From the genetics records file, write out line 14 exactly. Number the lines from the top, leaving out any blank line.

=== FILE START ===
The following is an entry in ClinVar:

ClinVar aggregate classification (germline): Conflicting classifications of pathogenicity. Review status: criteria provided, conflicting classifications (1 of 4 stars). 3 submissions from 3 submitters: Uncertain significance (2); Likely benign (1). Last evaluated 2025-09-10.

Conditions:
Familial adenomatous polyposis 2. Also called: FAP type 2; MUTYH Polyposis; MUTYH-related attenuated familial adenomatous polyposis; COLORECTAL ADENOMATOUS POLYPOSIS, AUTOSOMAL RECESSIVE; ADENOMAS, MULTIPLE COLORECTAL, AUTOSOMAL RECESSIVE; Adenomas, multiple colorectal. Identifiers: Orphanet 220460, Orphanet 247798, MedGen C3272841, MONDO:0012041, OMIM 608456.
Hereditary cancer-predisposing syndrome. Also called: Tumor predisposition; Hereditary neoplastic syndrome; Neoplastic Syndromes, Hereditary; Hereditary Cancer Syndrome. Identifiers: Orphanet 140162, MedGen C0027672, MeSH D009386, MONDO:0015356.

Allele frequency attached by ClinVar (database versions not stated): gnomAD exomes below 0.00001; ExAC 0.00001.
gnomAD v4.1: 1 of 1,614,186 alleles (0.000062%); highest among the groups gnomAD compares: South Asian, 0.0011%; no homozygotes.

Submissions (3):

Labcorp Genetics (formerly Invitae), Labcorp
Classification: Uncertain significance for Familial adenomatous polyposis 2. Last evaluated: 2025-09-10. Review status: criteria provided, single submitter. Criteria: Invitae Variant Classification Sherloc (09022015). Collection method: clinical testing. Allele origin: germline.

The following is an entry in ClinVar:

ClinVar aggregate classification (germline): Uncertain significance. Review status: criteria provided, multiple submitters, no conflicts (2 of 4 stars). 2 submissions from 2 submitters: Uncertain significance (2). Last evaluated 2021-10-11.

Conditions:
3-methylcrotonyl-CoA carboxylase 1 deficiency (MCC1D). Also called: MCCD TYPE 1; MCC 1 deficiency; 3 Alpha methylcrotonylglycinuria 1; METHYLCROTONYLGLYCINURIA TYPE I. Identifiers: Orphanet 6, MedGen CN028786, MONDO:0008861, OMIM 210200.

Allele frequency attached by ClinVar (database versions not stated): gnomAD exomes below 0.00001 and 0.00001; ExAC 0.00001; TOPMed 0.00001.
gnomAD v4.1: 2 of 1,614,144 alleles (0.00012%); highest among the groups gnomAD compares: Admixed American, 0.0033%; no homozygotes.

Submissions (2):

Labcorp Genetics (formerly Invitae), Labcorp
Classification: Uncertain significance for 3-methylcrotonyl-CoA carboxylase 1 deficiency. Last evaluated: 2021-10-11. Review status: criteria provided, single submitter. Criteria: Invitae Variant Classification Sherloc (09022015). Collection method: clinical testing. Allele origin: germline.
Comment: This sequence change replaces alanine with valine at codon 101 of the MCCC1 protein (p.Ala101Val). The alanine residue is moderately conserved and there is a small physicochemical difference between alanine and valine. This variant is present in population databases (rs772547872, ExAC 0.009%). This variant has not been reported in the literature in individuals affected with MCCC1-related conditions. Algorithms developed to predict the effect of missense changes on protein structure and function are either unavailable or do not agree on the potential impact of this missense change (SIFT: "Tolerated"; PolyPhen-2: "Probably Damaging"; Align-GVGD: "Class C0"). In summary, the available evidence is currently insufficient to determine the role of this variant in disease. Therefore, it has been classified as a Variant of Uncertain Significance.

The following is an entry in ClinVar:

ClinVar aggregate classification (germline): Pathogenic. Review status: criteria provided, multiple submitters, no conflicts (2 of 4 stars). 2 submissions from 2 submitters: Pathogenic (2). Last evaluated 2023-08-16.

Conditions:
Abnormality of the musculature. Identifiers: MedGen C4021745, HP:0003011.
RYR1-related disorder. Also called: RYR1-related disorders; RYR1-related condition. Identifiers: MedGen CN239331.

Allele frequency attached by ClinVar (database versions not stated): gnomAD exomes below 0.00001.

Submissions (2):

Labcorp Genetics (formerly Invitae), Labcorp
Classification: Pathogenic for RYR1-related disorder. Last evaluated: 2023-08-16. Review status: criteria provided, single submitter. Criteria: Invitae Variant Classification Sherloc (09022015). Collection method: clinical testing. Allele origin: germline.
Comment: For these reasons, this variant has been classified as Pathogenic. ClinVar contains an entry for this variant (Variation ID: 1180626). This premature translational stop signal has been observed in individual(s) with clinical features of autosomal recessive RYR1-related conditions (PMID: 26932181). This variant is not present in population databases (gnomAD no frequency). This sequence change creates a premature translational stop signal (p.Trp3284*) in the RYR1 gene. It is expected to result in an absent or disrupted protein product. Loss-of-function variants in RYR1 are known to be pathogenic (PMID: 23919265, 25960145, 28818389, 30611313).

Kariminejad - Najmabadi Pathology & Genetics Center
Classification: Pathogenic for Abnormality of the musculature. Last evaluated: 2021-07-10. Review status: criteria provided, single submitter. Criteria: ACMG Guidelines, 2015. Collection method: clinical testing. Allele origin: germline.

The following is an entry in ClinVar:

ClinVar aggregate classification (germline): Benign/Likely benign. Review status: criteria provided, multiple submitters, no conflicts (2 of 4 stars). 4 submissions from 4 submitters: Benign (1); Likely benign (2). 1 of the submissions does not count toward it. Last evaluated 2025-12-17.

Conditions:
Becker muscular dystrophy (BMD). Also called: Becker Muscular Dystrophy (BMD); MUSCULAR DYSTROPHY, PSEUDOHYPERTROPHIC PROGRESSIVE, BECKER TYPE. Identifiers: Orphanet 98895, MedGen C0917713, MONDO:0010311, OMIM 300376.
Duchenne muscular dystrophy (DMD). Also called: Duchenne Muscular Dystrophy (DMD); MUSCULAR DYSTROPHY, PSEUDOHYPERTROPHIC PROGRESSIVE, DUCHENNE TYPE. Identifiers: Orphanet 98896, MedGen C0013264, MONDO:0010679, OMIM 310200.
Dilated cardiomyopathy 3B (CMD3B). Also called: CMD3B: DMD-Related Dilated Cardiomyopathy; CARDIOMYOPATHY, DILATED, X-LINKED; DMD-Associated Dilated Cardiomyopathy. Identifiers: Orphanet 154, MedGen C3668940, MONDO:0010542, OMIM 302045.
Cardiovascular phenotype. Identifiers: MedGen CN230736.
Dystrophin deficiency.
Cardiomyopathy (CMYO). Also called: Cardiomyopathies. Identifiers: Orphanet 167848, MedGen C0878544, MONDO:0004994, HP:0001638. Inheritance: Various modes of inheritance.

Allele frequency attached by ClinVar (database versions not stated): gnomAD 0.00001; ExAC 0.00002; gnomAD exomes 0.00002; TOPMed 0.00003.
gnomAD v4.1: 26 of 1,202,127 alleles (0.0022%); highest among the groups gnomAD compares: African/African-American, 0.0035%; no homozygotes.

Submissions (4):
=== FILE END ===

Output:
3-methylcrotonyl-CoA carboxylase 1 deficiency (MCC1D). Also called: MCCD TYPE 1; MCC 1 deficiency; 3 Alpha methylcrotonylglycinuria 1; METHYLCROTONYLGLYCINURIA TYPE I. Identifiers: Orphanet 6, MedGen CN028786, MONDO:0008861, OMIM 210200.